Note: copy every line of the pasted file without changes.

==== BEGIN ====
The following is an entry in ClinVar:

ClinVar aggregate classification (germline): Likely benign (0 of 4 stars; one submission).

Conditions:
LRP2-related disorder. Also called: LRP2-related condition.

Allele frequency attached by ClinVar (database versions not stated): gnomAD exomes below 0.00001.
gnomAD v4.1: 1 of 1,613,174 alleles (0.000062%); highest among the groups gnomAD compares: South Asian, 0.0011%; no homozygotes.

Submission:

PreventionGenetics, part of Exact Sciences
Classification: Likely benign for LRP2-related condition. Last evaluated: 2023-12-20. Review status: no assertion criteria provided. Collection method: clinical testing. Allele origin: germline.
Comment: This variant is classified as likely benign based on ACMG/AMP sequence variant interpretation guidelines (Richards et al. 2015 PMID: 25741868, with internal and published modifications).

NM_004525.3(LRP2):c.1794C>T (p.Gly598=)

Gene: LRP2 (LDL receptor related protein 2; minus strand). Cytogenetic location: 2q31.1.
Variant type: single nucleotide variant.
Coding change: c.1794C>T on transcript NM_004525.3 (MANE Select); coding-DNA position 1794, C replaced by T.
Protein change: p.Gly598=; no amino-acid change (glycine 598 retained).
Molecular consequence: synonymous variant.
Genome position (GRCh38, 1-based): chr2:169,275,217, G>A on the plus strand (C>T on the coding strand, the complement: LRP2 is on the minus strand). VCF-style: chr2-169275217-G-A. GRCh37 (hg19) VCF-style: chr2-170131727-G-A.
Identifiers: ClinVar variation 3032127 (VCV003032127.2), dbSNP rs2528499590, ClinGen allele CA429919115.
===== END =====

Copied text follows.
The following is an entry in ClinVar:

ClinVar aggregate classification (germline): Likely benign (0 of 4 stars; one submission).

Conditions:
LRP2-related disorder. Also called: LRP2-related condition.

Allele frequency attached by ClinVar (database versions not stated): gnomAD exomes below 0.00001.
gnomAD v4.1: 1 of 1,613,174 alleles (0.000062%); highest among the groups gnomAD compares: South Asian, 0.0011%; no homozygotes.

Submission:

PreventionGenetics, part of Exact Sciences
Classification: Likely benign for LRP2-related condition. Last evaluated: 2023-12-20. Review status: no assertion criteria provided. Collection method: clinical testing. Allele origin: germline.
Comment: This variant is classified as likely benign based on ACMG/AMP sequence variant interpretation guidelines (Richards et al. 2015 PMID: 25741868, with internal and published modifications).

NM_004525.3(LRP2):c.1794C>T (p.Gly598=)

Gene: LRP2 (LDL receptor related protein 2; minus strand). Cytogenetic location: 2q31.1.
Variant type: single nucleotide variant.
Coding change: c.1794C>T on transcript NM_004525.3 (MANE Select); coding-DNA position 1794, C replaced by T.
Protein change: p.Gly598=; no amino-acid change (glycine 598 retained).
Molecular consequence: synonymous variant.
Genome position (GRCh38, 1-based): chr2:169,275,217, G>A on the plus strand (C>T on the coding strand, the complement: LRP2 is on the minus strand). VCF-style: chr2-169275217-G-A. GRCh37 (hg19) VCF-style: chr2-170131727-G-A.
Identifiers: ClinVar variation 3032127 (VCV003032127.2), dbSNP rs2528499590, ClinGen allele CA429919115.